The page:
PRAGMATIC POLITENESS AND INTERACTION
A. Background of Study
As human being we need to do the interaction with other people. Every interaction will has different sense depend on the person who do it. As a human we also are able to separate fromthe socialinteraction. Especially when we talk about linguistic interaction. We will know if there are many factors that talk about it. To get the sense of interaction we should look at various factors which relate to social distance and closeness. Every interaction that people do usually got the impact from their culture and behavior. So when we do the interaction with them. We will think how to show our politeness to our listener/ partner. To show it we usually adapted from their culture and behavior. Pragmatic is the one of the study that talk about it especially in the politeness and interaction.
People are not born polite but acquire it from learning. When we are communicating with each other consciously or unconsciously, cultural backgrounds affect our behaviors and reactions. People live in a certain cultural environment, and his/her behaviors are featured by his/her cultures. In order to avoid cultural misunderstandings which will lead to communication failure, people should abide by a certain courtesy criteria. The American philosopher and logician, Paul Grice pointed out that in conversation, the participants must first of all be willing to cooperate; otherwise, it would not be possible for them to carry on the talk. In another hand, I will talk it more in this paper because when we learn to get sense of interaction we will examine about Politeness and Interaction too.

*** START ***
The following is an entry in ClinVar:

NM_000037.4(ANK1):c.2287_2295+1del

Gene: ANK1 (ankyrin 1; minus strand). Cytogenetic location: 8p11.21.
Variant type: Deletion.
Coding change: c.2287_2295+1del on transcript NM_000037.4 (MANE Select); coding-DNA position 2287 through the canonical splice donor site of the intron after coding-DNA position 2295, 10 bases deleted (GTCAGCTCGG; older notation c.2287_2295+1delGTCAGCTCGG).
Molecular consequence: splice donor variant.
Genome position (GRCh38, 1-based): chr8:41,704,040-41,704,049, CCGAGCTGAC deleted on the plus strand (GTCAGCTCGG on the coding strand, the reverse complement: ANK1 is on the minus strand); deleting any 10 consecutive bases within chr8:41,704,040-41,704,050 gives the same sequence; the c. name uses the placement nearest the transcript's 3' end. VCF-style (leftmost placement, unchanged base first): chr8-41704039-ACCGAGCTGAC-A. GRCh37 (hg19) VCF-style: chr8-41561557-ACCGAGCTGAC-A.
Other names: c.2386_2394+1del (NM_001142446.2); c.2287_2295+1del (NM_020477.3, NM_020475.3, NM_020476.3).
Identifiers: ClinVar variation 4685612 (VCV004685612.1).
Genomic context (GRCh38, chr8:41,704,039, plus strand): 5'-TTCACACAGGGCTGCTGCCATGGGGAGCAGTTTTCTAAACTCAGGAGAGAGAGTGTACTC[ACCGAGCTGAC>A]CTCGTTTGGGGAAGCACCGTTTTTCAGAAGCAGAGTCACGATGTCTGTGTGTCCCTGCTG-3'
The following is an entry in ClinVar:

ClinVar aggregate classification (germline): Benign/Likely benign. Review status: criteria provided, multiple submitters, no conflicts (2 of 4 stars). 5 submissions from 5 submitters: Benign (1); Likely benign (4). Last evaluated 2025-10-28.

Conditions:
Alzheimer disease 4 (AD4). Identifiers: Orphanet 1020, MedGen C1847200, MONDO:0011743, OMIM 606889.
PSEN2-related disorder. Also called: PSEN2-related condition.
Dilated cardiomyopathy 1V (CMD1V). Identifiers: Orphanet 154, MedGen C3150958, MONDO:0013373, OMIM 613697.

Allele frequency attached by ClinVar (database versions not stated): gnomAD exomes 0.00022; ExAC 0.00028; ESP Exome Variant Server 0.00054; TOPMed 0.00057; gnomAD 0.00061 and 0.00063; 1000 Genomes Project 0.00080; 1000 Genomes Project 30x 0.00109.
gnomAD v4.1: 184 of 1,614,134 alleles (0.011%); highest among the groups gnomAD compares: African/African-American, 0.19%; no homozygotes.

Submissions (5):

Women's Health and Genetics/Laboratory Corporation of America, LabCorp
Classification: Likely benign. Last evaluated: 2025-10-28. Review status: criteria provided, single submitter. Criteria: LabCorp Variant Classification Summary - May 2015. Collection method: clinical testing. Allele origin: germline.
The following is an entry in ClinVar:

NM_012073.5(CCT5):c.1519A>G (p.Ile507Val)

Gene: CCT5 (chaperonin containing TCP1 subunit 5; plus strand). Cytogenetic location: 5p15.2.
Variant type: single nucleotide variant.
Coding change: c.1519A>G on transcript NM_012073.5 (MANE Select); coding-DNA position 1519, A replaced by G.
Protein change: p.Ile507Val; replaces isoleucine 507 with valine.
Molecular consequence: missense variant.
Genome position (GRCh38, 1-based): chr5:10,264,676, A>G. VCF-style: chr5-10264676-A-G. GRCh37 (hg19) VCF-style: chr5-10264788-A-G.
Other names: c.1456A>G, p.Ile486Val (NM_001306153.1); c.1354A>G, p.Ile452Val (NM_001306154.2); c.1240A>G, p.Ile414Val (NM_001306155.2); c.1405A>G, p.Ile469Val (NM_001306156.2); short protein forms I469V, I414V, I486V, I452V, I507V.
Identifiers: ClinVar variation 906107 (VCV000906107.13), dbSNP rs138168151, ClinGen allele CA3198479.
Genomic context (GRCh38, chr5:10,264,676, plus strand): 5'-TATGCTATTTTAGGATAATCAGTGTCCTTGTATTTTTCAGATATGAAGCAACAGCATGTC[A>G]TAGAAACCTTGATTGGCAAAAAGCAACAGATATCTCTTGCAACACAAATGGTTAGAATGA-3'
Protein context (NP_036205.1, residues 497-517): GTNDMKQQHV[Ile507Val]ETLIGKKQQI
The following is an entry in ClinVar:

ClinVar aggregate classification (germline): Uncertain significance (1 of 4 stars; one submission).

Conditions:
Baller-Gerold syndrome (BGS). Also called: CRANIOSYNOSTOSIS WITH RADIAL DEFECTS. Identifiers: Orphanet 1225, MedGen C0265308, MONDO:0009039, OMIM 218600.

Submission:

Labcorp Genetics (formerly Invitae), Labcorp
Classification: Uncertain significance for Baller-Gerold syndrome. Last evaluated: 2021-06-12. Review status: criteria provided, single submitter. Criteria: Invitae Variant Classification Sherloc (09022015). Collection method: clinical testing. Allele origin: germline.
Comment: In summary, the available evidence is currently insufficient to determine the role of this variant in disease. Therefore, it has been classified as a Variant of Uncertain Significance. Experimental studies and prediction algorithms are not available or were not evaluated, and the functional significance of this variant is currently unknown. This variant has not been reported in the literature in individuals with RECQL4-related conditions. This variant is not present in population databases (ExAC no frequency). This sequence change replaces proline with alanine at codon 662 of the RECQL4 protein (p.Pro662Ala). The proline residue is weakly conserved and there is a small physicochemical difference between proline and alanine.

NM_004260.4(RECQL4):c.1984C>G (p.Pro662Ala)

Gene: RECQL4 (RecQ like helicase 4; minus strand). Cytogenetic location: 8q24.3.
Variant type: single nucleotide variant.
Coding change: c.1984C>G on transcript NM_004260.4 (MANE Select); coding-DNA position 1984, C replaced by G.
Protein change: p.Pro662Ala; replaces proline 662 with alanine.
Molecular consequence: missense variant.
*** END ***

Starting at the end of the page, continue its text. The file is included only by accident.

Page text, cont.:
B. Problem of Study
Based on the above background, the problem in this study can be formulated as follows.
1. What is the definition of Politeness and Interaction?
2. What is the Politeness Principle?
A. Definition of Politeness and interaction
Politeness theory is the theory that accounts for the redressing of the affronts to face posed by face-threatening acts to addressees. First formulated in 1978 by Penelope Brown and Stephen Levinson, politeness theory has since expanded academia’s perception of politeness. Politeness is the expression of the speakers’ intention to mitigate face threats carried by certain face threatening acts toward another (Mills, 2003, p. 6). Another definition is “a battery of social skills whose goal is to ensure everyone feels affirmed in a social interaction”. Being polite therefore consists of attempting to save face for another.